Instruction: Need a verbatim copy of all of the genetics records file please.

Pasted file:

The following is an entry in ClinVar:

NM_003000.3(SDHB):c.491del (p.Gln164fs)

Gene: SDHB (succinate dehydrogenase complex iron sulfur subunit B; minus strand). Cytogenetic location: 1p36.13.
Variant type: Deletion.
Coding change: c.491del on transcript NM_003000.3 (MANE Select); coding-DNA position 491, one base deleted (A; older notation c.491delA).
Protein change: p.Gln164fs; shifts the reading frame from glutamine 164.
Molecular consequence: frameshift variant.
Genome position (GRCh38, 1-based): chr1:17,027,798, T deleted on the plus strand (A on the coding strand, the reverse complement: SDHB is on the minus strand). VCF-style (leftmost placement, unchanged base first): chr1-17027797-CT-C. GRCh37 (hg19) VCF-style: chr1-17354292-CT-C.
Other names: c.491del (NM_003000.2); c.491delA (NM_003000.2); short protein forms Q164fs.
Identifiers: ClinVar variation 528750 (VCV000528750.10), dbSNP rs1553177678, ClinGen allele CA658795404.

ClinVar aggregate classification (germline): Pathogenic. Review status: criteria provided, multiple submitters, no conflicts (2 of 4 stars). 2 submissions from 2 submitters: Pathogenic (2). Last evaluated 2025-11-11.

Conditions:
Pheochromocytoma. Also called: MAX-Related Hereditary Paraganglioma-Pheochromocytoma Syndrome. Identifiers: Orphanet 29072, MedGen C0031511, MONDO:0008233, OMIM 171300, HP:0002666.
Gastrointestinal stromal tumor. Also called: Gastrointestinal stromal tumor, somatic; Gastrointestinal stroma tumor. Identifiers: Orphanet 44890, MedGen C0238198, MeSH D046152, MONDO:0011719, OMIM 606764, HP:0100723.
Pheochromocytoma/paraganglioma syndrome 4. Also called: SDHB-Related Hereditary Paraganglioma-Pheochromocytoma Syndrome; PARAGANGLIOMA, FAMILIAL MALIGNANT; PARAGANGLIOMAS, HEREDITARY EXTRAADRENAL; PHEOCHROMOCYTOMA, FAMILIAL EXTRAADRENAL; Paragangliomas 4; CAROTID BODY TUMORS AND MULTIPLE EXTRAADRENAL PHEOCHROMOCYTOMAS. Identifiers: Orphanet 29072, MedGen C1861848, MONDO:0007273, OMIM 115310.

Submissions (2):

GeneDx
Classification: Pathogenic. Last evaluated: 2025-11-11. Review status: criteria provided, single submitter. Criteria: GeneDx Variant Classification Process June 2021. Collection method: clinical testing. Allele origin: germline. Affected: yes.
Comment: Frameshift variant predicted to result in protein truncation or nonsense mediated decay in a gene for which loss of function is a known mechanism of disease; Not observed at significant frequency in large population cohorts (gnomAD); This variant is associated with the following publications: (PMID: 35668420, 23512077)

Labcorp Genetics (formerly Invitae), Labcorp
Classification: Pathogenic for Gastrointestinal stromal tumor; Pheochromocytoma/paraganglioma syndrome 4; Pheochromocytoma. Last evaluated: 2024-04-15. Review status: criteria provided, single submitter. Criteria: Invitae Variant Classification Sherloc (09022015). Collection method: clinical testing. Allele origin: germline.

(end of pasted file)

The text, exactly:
The following is an entry in ClinVar:

NM_003000.3(SDHB):c.491del (p.Gln164fs)

Gene: SDHB (succinate dehydrogenase complex iron sulfur subunit B; minus strand). Cytogenetic location: 1p36.13.
Variant type: Deletion.
Coding change: c.491del on transcript NM_003000.3 (MANE Select); coding-DNA position 491, one base deleted (A; older notation c.491delA).
Protein change: p.Gln164fs; shifts the reading frame from glutamine 164.
Molecular consequence: frameshift variant.
Genome position (GRCh38, 1-based): chr1:17,027,798, T deleted on the plus strand (A on the coding strand, the reverse complement: SDHB is on the minus strand). VCF-style (leftmost placement, unchanged base first): chr1-17027797-CT-C. GRCh37 (hg19) VCF-style: chr1-17354292-CT-C.
Other names: c.491del (NM_003000.2); c.491delA (NM_003000.2); short protein forms Q164fs.
Identifiers: ClinVar variation 528750 (VCV000528750.10), dbSNP rs1553177678, ClinGen allele CA658795404.

ClinVar aggregate classification (germline): Pathogenic. Review status: criteria provided, multiple submitters, no conflicts (2 of 4 stars). 2 submissions from 2 submitters: Pathogenic (2). Last evaluated 2025-11-11.

Conditions:
Pheochromocytoma. Also called: MAX-Related Hereditary Paraganglioma-Pheochromocytoma Syndrome. Identifiers: Orphanet 29072, MedGen C0031511, MONDO:0008233, OMIM 171300, HP:0002666.
Gastrointestinal stromal tumor. Also called: Gastrointestinal stromal tumor, somatic; Gastrointestinal stroma tumor. Identifiers: Orphanet 44890, MedGen C0238198, MeSH D046152, MONDO:0011719, OMIM 606764, HP:0100723.
Pheochromocytoma/paraganglioma syndrome 4. Also called: SDHB-Related Hereditary Paraganglioma-Pheochromocytoma Syndrome; PARAGANGLIOMA, FAMILIAL MALIGNANT; PARAGANGLIOMAS, HEREDITARY EXTRAADRENAL; PHEOCHROMOCYTOMA, FAMILIAL EXTRAADRENAL; Paragangliomas 4; CAROTID BODY TUMORS AND MULTIPLE EXTRAADRENAL PHEOCHROMOCYTOMAS. Identifiers: Orphanet 29072, MedGen C1861848, MONDO:0007273, OMIM 115310.

Submissions (2):

GeneDx
Classification: Pathogenic. Last evaluated: 2025-11-11. Review status: criteria provided, single submitter. Criteria: GeneDx Variant Classification Process June 2021. Collection method: clinical testing. Allele origin: germline. Affected: yes.
Comment: Frameshift variant predicted to result in protein truncation or nonsense mediated decay in a gene for which loss of function is a known mechanism of disease; Not observed at significant frequency in large population cohorts (gnomAD); This variant is associated with the following publications: (PMID: 35668420, 23512077)

Labcorp Genetics (formerly Invitae), Labcorp
Classification: Pathogenic for Gastrointestinal stromal tumor; Pheochromocytoma/paraganglioma syndrome 4; Pheochromocytoma. Last evaluated: 2024-04-15. Review status: criteria provided, single submitter. Criteria: Invitae Variant Classification Sherloc (09022015). Collection method: clinical testing. Allele origin: germline.